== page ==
The political corruption of language is at least as old as politics. In our system, both left and right have resorted to euphemisms and repackaged terminology in order to avoid speaking clearly about difficult issues. The Obama administration became notorious for its desperate circumlocutions when the subject was Islamist terrorism. What Washington and many Americans had readily referred to as the “global war on terror,” became, under Barack Obama, an “Overseas Contingency Operation.” Former Homeland Security Secretary Janet Napolitano ludicrously insisted on referring to terrorist attacks as “man-caused disasters.” Major Nidal Hassan’s massacre at Fort Hood in 2009 — he murdered 13 service members and wounded dozens more — was prissily described by the Obama Pentagon as an instance of “workplace violence.”
Before the Obama administration came along, George W. Bush’s CIA had engaged in capturing suspects and turning them over, without any form of due process, to foreign governments for ruthless grilling and sometimes torture. The abductions were euphemized as “extraordinary renditions.” Torture became “enhanced interrogation.”
Sometimes a politician, partisan, or pundit fails to speak clearly because he is incapable of thinking clearly. More often, the resort to euphemisms and the refusal to use more candid language is knowingly intended, as Orwell wrote, to keep people from “seeing a mental image of the objects he is naming.” All societies are afflicted with it. All governments do it. All citizens, therefore, ought to be on guard against it. Orwell was writing seven decades ago, but this observation will always be timely:
Political language — and with variations this is true of all political parties, from Conservatives to Anarchists — is designed to make lies sound truthful and murder respectable, and to give an appearance of solidity to pure wind.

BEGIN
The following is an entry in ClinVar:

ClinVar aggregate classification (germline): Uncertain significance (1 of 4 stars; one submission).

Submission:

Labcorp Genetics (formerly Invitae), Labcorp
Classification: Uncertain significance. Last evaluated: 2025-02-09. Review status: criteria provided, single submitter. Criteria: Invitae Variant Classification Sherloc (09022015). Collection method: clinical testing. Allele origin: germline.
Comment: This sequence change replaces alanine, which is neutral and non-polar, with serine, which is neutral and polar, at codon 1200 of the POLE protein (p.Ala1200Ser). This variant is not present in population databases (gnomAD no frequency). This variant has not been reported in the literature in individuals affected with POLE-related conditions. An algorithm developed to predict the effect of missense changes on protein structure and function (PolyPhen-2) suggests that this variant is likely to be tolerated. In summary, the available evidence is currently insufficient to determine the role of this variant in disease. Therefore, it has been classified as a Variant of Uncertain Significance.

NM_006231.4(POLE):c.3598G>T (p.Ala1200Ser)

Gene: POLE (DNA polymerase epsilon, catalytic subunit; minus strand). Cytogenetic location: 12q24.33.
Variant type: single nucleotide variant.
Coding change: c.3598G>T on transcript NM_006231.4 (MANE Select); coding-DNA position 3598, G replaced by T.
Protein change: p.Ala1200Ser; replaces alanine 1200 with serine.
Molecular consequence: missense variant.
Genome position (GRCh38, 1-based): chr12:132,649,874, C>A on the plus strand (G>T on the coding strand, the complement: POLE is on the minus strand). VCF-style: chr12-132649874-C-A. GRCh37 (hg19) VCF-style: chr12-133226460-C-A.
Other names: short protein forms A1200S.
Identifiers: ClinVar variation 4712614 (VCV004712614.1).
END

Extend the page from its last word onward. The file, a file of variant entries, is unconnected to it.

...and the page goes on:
Prettified or misleading language, euphemistic slogans, poll-tested labels and formulations — the words and terms presidents and their spokesmen use to communicate with the public are part of the vast political propaganda operation that has become a formidable component of every administration.
In the introduction to Republic of Spin, his survey of presidential persuasion since the beginning of the 20th century, Rutgers professor David Greenberg undertakes a lively and interesting digression on the word “spin” and its antecedents.
In the beginning, they didn’t call it spin.
Though many of the practices we associate with spin are ancient, they used to go by different names. In Theodore Roosevelt’s day, to promulgate a message or image was called publicity. Originating as a synonym for exposure, publicity evolved into a term for self-promotion. As it did so, it took on a whiff of salesmanship, akin to that Roaring Twenties neologism ballyhoo. Public relations similarly began as an upstanding, well-groomed scion of the seedier press agentry, but was soon itself exposed as a slick euphemism. Propaganda, which started as a Catholic Church term, kept a neutral meaning for centuries, but after World War II it came, as the political scientist Harold Lasswell wrote, “to have an ominous clang in many minds.” After Hitler and Stalin, its use in the context of an open society struck most people as inapt. Scholars of propaganda like Lasswell now began to study communication.
Other coinages arose. The Cold War brought news management, an ungainly shard of bureaucratese designed to capture the postwar presidents’ regulation of information flow and superpower tensions. (On the international front, we got psychological warfare, which later became public diplomacy.) Television, with its flood of commercials, gave us selling, advertising, packaging, marketing, and image making. Today, with those terms tainted, a new crop of euphemisms has sprouted, each with its nuances: messaging, branding, framing, strategic communications . Political scientists Larry Jacobs and Robert Shapiro have proposed crafted talk — the “use [of] research on public opinion to pinpoint the most alluring words, symbols, and arguments in an attempt to move public opinion to support . . . desired policies”) — while the philosopher Harry Frankfurt serves up bullshit.